Local environments affect asthma type, study concludes,,,,
MONDAY, Sept. 17 (HealthDay News) -- Where you live may affect the type of asthma you develop, new research suggests.
The international study found that youngsters in affluent, developed countries had more allergy-triggered asthma symptoms than did children in poorer, less developed countries.
"The link between atopic sensitization and asthma symptoms in children differs strongly between populations and increases with economic development," the study's authors wrote.
Results of the study are published in the September issue of the American Journal of Respiratory and Critical Care Medicine.
An estimated 20 million Americans have asthma, according to the American Academy of Allergy, Asthma and Immunology. About half of that group -- 10 million people -- has what's known as allergic asthma. That means their asthma symptoms, such as wheezing, shortness of breath and a feeling of tightness in the chest, are triggered by allergens, such as dust mites, mold and pollen.
The exact cause of asthma still isn't known, but some experts have suggested that the rise in asthma incidence may be related to more sterile homes and the use of antibiotics. The "hygiene hypothesis" theorizes that without real challenges -- like those from bacteria and viruses -- the human immune system may begin responding to harmless substances, such as animal dander, causing allergy and asthma symptoms. While this theory is still controversial, some studies have supported the idea, according to the academy.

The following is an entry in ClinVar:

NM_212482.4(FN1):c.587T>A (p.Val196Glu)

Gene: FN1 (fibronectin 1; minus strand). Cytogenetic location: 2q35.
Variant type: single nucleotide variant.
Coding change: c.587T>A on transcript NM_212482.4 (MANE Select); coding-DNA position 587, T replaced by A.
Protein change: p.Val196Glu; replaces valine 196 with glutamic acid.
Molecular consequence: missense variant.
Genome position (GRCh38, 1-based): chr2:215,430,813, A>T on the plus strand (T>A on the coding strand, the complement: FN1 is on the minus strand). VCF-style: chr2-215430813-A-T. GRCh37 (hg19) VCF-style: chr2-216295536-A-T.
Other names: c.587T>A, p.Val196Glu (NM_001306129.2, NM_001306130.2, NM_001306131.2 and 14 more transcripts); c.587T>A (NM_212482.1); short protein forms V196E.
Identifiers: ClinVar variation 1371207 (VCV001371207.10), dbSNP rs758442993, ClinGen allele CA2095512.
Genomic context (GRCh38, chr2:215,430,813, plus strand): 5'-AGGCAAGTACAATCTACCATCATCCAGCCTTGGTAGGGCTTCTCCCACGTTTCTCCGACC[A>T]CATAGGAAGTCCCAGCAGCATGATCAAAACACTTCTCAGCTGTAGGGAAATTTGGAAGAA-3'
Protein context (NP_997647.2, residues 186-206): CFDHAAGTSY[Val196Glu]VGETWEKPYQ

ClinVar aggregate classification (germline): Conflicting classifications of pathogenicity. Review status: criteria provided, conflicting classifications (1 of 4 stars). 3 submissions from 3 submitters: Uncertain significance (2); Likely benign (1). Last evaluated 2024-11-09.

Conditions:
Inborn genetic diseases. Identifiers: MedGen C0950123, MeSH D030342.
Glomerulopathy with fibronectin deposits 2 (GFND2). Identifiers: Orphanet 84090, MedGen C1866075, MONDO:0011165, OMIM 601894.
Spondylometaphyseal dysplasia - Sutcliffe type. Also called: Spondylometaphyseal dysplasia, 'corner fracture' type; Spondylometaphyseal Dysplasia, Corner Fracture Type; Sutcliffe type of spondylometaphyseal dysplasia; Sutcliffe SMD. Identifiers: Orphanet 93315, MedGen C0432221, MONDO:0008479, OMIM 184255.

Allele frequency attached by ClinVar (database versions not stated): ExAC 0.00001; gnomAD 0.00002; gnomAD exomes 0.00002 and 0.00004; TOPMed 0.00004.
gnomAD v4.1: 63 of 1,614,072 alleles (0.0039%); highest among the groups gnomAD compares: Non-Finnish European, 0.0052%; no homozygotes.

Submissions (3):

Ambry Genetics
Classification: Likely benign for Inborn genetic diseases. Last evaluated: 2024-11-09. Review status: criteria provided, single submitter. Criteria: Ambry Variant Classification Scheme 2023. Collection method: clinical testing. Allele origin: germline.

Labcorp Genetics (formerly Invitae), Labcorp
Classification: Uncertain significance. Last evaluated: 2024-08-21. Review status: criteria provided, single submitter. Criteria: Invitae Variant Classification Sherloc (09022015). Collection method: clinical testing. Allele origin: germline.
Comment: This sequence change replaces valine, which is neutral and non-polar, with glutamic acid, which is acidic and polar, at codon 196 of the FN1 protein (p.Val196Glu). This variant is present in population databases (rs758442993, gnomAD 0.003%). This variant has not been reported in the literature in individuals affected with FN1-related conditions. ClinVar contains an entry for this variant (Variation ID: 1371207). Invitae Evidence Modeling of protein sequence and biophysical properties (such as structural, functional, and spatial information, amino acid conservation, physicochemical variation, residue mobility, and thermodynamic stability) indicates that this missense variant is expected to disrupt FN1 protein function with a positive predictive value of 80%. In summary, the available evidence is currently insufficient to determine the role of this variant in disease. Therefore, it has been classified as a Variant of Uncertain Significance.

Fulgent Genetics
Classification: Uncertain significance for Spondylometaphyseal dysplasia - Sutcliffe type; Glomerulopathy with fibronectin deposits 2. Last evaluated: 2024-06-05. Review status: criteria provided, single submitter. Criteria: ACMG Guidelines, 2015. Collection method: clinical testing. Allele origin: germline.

The new study, while not specifically designed to examine the hygiene hypothesis, sought to assess the differences in allergic sensitization and the types of asthma experienced in different countries.
The study included almost 55,000 children between the ages of 8 and 12 from 22 countries. The countries represented a wide range of livin
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